Python's simplicity philosophy
adalke at mindspring.com
Sun Nov 16 20:16:22 CET 2003
> I have already suggested, in a post on this thread's direct ancestor 9
> ago, the 100%-equivalent substitution in pure, simple, faster Python:
I've only been skimming this thread. Now upon reread I see you also
looked at the standard library. No fair -- I'm supposed to be the only
one who does that! :)
> Nope -- itertools is not about CONSUMERS of iterators, which this one
> be. All itertools entries RETURN iterators.
Yup. There's no good, existing, natural place for such a function, that
I can tell.
> Given that the sort method of lists now has an optional key= argument, I
> think the obvious approach would be to add the same optional argument to
> and max with exactly the same semantics. I.e., just as today:
That follows Moshe's comment that a "Decorate Max Undecorate",
in parallel to Decorate Sort Undecorate. Nice.
> we'd also have
> x = max(somelist, key=whatever)
> assert x == somelist[-1]
Is 'key' also an iterable? ...
> That would be max(seq, key=len) in my proposal.
Ahh, it's the function used to get the keys. What about 'getkey'
as a name?
I looked through the back thread but didn't see your function
definition. Is it backwards compatible to the existing max
function?... You know, I never realized how strange max was
in the first place, so that
max( (1, 2) )
are both valid. It must assume that if there's only one argument
then the latter form is appropriate. Then your form must say
that if there's only one non-keyword argument then it's of
max(a, b, key=len)
seems reasonable as well. Then again, so does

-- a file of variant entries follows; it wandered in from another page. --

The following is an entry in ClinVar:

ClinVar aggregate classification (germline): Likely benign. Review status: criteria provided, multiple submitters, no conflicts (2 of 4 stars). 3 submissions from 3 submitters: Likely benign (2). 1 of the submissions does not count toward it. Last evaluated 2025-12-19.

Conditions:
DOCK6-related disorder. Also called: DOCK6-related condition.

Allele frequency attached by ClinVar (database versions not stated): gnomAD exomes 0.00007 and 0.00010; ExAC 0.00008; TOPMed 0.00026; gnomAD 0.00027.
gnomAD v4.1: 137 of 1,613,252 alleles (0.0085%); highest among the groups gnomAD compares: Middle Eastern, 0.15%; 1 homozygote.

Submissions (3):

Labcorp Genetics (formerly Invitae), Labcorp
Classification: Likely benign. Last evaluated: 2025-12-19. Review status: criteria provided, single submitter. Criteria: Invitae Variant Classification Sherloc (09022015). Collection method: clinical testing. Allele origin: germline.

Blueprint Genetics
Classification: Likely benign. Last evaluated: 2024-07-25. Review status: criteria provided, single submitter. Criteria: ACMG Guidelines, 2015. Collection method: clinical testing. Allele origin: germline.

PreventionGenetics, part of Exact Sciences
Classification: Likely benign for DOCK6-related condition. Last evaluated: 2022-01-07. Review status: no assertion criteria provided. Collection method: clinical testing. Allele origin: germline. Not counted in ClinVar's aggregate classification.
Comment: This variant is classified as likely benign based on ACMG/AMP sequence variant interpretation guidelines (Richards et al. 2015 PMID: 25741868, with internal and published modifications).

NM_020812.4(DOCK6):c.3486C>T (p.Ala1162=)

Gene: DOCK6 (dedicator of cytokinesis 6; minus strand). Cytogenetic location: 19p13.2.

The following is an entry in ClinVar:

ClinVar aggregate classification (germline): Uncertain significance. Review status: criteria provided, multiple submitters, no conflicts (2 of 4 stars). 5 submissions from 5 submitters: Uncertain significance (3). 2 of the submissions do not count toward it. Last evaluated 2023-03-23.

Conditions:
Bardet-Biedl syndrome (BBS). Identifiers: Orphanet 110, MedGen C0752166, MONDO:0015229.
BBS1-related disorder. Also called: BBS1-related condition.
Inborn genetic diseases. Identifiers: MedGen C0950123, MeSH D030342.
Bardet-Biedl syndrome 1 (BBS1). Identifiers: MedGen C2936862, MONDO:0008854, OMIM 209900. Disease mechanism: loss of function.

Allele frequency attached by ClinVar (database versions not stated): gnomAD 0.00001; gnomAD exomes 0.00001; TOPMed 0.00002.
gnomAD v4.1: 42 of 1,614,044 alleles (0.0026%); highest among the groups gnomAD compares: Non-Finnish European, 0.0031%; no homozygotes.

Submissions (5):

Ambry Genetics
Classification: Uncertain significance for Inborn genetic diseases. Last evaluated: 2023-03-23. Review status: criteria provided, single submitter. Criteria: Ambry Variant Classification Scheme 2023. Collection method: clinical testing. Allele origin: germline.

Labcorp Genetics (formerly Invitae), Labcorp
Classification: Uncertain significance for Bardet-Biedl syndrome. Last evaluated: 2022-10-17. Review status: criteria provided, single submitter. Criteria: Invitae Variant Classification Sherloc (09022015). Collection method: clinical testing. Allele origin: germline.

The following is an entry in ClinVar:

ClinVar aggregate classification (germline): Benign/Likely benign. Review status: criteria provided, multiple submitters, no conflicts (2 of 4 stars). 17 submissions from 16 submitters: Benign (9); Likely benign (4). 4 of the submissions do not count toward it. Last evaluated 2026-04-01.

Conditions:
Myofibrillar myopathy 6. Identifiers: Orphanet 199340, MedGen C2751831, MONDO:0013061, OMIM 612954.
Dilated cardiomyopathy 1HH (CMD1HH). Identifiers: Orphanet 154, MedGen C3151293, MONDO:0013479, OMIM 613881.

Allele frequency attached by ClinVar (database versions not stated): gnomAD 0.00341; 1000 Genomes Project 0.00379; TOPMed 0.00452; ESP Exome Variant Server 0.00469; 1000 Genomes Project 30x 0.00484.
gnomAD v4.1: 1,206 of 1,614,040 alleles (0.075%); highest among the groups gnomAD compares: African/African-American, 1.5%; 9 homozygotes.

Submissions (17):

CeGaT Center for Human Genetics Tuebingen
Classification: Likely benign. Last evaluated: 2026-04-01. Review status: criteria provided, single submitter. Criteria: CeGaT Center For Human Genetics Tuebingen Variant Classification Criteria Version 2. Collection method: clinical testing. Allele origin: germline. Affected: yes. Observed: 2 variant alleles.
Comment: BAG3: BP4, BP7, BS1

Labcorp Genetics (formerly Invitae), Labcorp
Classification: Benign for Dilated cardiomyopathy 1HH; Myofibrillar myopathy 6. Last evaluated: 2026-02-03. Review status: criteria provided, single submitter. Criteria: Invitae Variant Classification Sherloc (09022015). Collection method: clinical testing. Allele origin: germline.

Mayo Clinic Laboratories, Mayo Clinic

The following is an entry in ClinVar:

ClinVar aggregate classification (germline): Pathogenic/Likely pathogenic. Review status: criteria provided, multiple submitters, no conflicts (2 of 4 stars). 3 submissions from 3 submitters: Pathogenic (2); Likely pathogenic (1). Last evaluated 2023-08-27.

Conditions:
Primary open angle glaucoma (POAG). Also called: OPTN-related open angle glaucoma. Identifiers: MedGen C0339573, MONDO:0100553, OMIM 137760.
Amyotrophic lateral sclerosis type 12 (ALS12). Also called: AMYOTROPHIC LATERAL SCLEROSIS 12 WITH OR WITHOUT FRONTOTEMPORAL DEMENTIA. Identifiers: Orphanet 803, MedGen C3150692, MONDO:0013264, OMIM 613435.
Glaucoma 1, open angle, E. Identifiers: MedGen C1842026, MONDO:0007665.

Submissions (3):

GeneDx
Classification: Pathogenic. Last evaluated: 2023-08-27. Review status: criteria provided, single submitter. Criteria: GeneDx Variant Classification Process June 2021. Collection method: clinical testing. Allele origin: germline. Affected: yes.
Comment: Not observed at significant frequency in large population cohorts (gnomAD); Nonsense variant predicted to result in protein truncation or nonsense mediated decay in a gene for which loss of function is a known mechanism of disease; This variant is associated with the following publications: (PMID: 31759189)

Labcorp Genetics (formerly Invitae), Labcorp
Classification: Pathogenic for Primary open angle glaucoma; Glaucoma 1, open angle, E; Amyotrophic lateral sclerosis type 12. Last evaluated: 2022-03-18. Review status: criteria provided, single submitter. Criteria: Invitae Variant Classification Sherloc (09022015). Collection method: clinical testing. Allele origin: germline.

> a perfectly natural extension, it seems to me. I've found such total and
> extreme opposition to this perfectly natural extension in private
> correspondence about it with another Python committer that I've so far
> delayed proposing it on python-dev -- for reasons that escape me it would
> appear to be highly controversial rather than perfectly obvious.
My guess is that reaction is based on the need to have both forms
and allow a key function to be passed in, and make it feel
natural without running into problems when the two might be
> even though
> the tasks handled by the standard library are heavily slanted
> to string and text processing, networking &c, and (of course)
> "pure infrastructure", rather than typical application tasks.
Yeah, I worry about that bias error when I do my analysis.
I really should also scan some of the other (proprietary) code
bases I have access to, but then it leads to claims of being
irreproducible. Besides, despite being a scientific programmer,
I mostly do "string and text processing, networking &c."
dalke at dalkescientific.com
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